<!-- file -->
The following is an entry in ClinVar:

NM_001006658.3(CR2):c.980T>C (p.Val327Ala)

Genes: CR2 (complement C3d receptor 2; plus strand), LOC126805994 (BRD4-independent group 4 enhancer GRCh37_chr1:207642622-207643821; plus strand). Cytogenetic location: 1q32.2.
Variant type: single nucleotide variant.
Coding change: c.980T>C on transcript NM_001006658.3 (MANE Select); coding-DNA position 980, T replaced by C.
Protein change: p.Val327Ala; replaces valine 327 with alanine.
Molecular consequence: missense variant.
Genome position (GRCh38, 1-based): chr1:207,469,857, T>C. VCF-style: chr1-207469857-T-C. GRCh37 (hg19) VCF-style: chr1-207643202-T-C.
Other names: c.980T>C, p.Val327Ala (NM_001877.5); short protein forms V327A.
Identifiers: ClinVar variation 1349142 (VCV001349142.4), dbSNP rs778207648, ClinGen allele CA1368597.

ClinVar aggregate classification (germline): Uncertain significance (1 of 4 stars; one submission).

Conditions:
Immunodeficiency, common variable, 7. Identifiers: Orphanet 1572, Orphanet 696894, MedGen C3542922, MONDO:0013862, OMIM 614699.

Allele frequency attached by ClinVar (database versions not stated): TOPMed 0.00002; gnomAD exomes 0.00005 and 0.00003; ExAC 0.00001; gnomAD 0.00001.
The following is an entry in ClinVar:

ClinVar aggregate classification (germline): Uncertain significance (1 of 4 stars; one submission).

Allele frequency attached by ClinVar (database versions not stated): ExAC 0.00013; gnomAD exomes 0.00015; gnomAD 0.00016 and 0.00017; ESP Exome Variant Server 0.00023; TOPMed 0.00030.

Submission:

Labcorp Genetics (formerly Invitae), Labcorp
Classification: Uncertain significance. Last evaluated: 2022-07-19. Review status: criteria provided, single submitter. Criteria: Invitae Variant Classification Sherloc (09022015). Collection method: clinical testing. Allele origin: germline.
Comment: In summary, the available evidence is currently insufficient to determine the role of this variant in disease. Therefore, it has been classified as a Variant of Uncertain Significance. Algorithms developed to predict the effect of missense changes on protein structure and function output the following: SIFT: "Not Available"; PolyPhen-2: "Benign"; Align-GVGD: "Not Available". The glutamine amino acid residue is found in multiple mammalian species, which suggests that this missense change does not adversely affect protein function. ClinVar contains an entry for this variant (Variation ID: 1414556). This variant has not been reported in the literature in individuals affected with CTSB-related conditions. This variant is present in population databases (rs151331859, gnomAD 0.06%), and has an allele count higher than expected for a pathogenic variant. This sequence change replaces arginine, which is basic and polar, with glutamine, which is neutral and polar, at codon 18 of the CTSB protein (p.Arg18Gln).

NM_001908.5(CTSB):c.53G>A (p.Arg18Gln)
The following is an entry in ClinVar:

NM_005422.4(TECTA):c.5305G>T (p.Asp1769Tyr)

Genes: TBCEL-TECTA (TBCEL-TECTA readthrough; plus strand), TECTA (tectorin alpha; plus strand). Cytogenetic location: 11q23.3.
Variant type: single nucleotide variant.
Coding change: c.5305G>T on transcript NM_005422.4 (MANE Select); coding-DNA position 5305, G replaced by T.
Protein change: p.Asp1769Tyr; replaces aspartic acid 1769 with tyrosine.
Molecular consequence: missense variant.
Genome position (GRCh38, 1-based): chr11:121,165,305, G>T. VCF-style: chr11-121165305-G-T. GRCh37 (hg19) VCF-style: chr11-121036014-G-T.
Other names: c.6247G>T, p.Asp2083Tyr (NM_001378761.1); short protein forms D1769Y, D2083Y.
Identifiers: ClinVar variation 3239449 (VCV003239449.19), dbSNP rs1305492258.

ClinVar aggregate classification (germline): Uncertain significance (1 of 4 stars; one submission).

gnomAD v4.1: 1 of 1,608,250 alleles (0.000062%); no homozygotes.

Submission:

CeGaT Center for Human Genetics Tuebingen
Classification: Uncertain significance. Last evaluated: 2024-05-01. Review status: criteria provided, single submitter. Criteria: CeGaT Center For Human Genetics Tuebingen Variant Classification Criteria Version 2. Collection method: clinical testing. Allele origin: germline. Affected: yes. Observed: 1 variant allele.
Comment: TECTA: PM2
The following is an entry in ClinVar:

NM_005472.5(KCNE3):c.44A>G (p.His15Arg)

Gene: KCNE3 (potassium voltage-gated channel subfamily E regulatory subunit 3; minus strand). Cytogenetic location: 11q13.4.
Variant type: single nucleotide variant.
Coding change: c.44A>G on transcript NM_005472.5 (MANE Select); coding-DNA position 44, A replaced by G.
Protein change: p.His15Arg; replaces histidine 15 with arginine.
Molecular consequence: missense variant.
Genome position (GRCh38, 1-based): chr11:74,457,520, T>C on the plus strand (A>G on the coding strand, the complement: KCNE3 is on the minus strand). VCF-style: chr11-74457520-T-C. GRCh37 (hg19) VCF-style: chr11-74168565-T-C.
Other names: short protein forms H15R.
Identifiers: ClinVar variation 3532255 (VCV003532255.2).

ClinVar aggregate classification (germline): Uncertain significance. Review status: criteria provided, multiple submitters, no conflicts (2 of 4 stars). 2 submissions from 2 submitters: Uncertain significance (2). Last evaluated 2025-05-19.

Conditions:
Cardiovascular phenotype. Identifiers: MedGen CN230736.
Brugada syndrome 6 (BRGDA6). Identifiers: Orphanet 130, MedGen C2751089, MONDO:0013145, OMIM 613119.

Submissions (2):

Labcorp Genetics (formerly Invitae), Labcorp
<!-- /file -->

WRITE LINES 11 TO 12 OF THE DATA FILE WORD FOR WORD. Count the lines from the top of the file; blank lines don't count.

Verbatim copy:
ClinVar aggregate classification (germline): Uncertain significance (1 of 4 stars; one submission).

Conditions: